Almost every person in his or her lifetime will have taken some sort of drug, whether this is caffeine, nicotine or perhaps a recreational drug, such as cocaine. The taking of drugs seems to be a natural phenomenon within humans because as well as targeting the reward pathway within the brain, they provide an effect that is appealing to people; whether this is just a caffeine kick or the euphoria produced that allows people to escape from their usual way of thinking. The reward pathways within the brain are an evolutionary advantage that ensures that when a positive action is carried out (such as drinking water, eating food or having sex) it is repeated. Drugs target this pathway producing reinforcing affects. They do this by releasing dopamine, a neurotransmitter that activates the reward pathway, making the brain believe the effects of taking the drug are good, ‘rewarding’. In this article I will be talking about the reinforcing effects of cocaine, alcohol (ethanol) and nicotine.

The Reward Pathway: 

First the terms ‘rewarding’ and ‘reinforcing’ require definition. A rewarding stimulus is one in which, through activation of dopamine, the brain understands to be not only positive but a stimulus that must be approached. Reinforcement means that the action produces the increasingly intense feeling that repetition is necessary. The pathways within the brain that induce reinforcement are a set of forebrain structures, connected through a series of neural pathways. These include the nucleus accumbens (which is part of the ventral striatum), the basal forebrain (which includes the amygdala) and regions within the medial prefrontal cortex (Eric J. Nestler et al, 2001). These areas of the brain receive dopaminergic innervation from the ventral tegmental area (which is part of the midbrain). Reinforcing drugs induce a sense of reward by increasing that release of dopamine within these forebrain structures, via activation of the mesocorticolimbic dopaminergic system. The euphoric state of the drug also plays a role in their reinforcing nature, but without this release of dopamine they would not necessarily be addictive. This is seen in LSD which does not provide this rapid onset of positive reinforcement, so although the drug does produce a state of euphoria, this alone is not enough to cause chronic use and abuse (Eric J. NEstler et al, 2001).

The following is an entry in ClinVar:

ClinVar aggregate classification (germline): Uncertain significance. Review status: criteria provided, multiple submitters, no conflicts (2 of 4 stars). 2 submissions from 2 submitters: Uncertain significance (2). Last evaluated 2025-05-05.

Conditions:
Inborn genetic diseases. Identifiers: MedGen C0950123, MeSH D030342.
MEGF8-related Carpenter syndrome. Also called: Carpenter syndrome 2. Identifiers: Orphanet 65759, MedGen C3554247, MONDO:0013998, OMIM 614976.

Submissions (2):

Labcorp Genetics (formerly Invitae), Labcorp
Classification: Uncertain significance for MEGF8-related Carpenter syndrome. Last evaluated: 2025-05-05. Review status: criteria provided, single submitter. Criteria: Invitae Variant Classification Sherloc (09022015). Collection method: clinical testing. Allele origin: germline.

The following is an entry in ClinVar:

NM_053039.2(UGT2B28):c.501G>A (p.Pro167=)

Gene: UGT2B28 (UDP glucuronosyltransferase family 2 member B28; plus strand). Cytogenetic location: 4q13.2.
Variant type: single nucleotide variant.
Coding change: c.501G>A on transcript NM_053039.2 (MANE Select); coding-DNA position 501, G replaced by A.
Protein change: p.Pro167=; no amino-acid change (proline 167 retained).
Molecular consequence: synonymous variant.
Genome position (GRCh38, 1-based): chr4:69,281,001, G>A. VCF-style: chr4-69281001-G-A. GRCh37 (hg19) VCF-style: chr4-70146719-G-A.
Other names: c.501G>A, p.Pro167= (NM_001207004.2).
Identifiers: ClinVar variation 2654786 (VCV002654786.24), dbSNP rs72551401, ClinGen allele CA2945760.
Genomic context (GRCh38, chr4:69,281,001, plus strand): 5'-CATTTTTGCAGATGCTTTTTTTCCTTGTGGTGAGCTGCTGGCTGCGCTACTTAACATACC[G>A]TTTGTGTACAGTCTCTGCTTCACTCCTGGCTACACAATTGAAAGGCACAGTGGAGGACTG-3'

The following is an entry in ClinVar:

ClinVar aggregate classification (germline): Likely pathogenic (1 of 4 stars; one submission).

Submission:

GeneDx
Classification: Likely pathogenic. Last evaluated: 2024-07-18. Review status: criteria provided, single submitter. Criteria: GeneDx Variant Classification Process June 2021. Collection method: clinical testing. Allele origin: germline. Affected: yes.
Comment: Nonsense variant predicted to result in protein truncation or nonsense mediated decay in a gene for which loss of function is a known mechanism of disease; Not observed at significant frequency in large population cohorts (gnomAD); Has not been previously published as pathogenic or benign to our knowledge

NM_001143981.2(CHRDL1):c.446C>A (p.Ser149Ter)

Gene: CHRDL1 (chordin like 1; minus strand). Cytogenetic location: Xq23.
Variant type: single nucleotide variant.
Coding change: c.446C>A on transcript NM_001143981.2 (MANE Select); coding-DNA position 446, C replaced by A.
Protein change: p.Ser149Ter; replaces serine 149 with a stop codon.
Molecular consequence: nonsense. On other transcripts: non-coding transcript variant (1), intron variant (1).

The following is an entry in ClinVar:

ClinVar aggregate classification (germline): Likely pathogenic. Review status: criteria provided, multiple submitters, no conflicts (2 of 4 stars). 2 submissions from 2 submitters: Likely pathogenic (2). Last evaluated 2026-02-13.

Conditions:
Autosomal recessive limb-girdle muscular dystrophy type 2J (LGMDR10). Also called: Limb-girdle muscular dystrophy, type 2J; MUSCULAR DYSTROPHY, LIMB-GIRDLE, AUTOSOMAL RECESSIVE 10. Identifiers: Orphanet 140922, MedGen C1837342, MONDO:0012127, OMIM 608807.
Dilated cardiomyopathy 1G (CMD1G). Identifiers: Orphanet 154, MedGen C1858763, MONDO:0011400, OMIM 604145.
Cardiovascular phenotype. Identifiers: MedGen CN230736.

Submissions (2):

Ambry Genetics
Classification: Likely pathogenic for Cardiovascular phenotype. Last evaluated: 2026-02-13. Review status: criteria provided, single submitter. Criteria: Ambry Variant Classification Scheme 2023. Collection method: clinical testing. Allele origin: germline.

The mesocorticolimbic pathway originates in the ventral tegmental area of the midbrain and the dopaminergic neurone efferents that synapse in the ventral tegmental area are the most important in reinforcement.


Figure 1: The dopaminergic pathways of the brain.
Source: Bear et al., Neuroscience, 3rd edition.


Cocaine is a psychostimulant which produces a state of euphoria that induces a state of extreme pleasure and gratification, which is accompanied by a separation from reality. Cocaine is highly addictive due to its capability to produce strong reinforcement. Cocaine’s affects are fast acting but short lasting which also adds to its reinforcing nature, and is why users will continuously take the drug throughout a short period of time. Although cocaine is reinforcing, addicts of cocaine are more likely to go through sessions of binges on the drug rather than continual use. This may be due to the fact that withdrawal of cocaine does not necessarily produce major adverse effects on the body, (although there are emotional withdrawal symptoms) such as the shakes that would cause users to need the drug to function normally. The psychostimulant effects of cocaine results from the increased level of monoamine neurotransmitter release, including: dopamine, serotonin and noradrenaline. Cocaine targets the reuptake proteins of these neurotransmitters, binding to them and antagonising them, inhibiting their action. This decreases the amount of neurotransmitter being removed from the synaptic cleft, causing an increased level of neurotransmitter and enhancing the response. The prevention of the removal of dopamine is the most important for the reinforcing nature of cocaine. Dopamine release is increased in the nucleus accumbens.

Alcohol (ethanol):